“Do you not see me as American?”
Statue-still under a cold spotlight, Nabila Nawrin, BC ’19, stares at her shadowy audience as her own voice echoes over Roone Arledge Auditorium’s loudspeakers. Her stance—crossed arms, strong gaze—reflects the confidence with which she had delivered this prerecorded monologue. Her words flash and unfurl on a black screen behind her; the animated text has a strobe-like effect in the cavernous theater. Her question—suspended in the air—is one that each performer in the fashion show would address: that of Asian-American identity.
The spotlight left Nawrin and illuminated the model to her right. Her monologue transitioned into her neighbor’s. After each model’s speech had played, the runway lights came up between rows of audience seats, and the cast marched down from the stage in pairs. They posed for the camera-wielding spectators before circling back to the wings of the stage. Lights down, next set: A new cast of models took to the stage, each sporting a look from the next collection, and a new monologue thundered out.
The Columbia University Asian American Alliance is primarily a political activism group, according to cultureSHOCK Director Tina Wu, BC ’19. That being said, AAA has built a reputation for itself on campus, hosting several yearly cultural events that attract a wide audience. The best-known among these is probably cultureSHOCK, an annual multimedia performance and social gathering. The 2016 production of cultureSHOCK: Redefine showcased performances as varied as the performers’ identities on Saturday, Nov. 19. With concert and fashion show elements, the moments in which the power of art as activism brought the audience to silence defined cultureSHOCK: Redefine.
The theme of “redefining” multiple identities influenced each part of the performance. The fashion show’s cast consisted of 20 undergraduate models. Each model showed off pieces of the work from four up-and-coming, New York-based Asian-American designers, standing statuesque as their monologues reverberated through the room. Their confident words and movements held the audience rapt.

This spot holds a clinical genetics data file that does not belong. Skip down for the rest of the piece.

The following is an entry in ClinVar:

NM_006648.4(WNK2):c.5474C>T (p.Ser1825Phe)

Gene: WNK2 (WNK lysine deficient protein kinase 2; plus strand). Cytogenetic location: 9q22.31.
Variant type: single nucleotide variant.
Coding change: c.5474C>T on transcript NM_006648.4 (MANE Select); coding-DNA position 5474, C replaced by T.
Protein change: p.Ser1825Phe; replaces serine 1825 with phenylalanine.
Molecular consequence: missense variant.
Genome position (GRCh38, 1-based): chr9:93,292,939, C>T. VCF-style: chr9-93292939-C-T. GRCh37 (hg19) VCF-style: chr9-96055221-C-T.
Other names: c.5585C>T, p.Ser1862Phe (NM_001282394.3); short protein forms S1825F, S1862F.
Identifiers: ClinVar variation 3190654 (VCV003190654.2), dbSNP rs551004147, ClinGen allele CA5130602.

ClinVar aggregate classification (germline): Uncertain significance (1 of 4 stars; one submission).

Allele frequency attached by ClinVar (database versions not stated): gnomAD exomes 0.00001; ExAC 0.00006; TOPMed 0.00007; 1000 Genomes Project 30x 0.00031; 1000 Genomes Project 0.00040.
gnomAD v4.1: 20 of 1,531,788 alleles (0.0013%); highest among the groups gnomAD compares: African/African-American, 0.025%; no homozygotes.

Wu and cultureSHOCK’s fashion show coordinator Isabelle Lee, BC ’19, anticipated that the fashion show would be cultureSHOCK’s centerpiece. “The mission of cultureSHOCK is to provide a space for people of color on campus, specifically those who identify as Asian American,” Wu said. “I think that the fashion show portion will speak to that the most.” Indeed, AAA’s politically active nature shone through the models’ personal narratives.
The models who addressed beauty standards in their monologues asserted powerful refusals to conform to Western stereotypes about Asian beauty and bodies, both rejecting the modeling and fashion industries’ obsessions with “token” East Asian features and recounting their personal efforts to challenge generalizations of Asian Americans. One model spoke on the submissive stereotype of Asian women and the struggles associated with that generalization. As her monologue faded out, a hip-hop beat burst from the speakers and the background screen, which had been rolling the script of her monologue, flashed the response “ANGRY ASIAN GIRLS” in vibrant, block letters. The message was clear, and the models who proceeded to take the runway took ownership of it through their determined poise.
Dance groups Malama Hawai’i, CU Dhoom, CU Generation, and Raw Elementz; a cappella group CU Sur; and martial arts performance group Columbia Wushu performed after the fashion component of the show. Anik Khan and Awkwafina, both Queens-born hip-hop artists who identify as Asian-American, capped off the evening with their much-anticipated sets. It was a difficult task to match the centrality and focus of the fashion show. AAA succeeded, though, in choosing high-energy groups whose performances served as a celebration of the models’ courage in coming forth with their personal monologues. The music and dance sets were upbeat and festive—a well-deserved celebration of the energy and perseverance of the performers.
At a historic moment marked by political division and uncertainty, “cultureSHOCK” was an opportunity for members of the Asian-American community at Columbia to stand together and make their voices heard through visual and performing art forms. The models told stories of hardship and the bravery required to overcome it within the complicated racial landscape of contemporary America; and yet, the overwhelming tone of the evening was one of solidarity, as evidenced by the thunderous applause that followed each clothing collection, speech, and musical performance.
Perhaps this tone was best exemplified by an Asian-American model who spoke about her autism. She took the neighboring model’s hand as her monologue played over the speakers and she started boldly into the crowd, overcoming, in that moment, her fear of making eye contact, which she noted was a result of her disability. The final words of her monologue not only embodied the sentiment of self-ownership that each model expressed, but also provided an apt response to Nawrin’s initial question about how Asian Americans, of all intersecting identities, are “seen.” “Disabled and imperfect,” the model’s voice rang out, “I will define how I see myself.”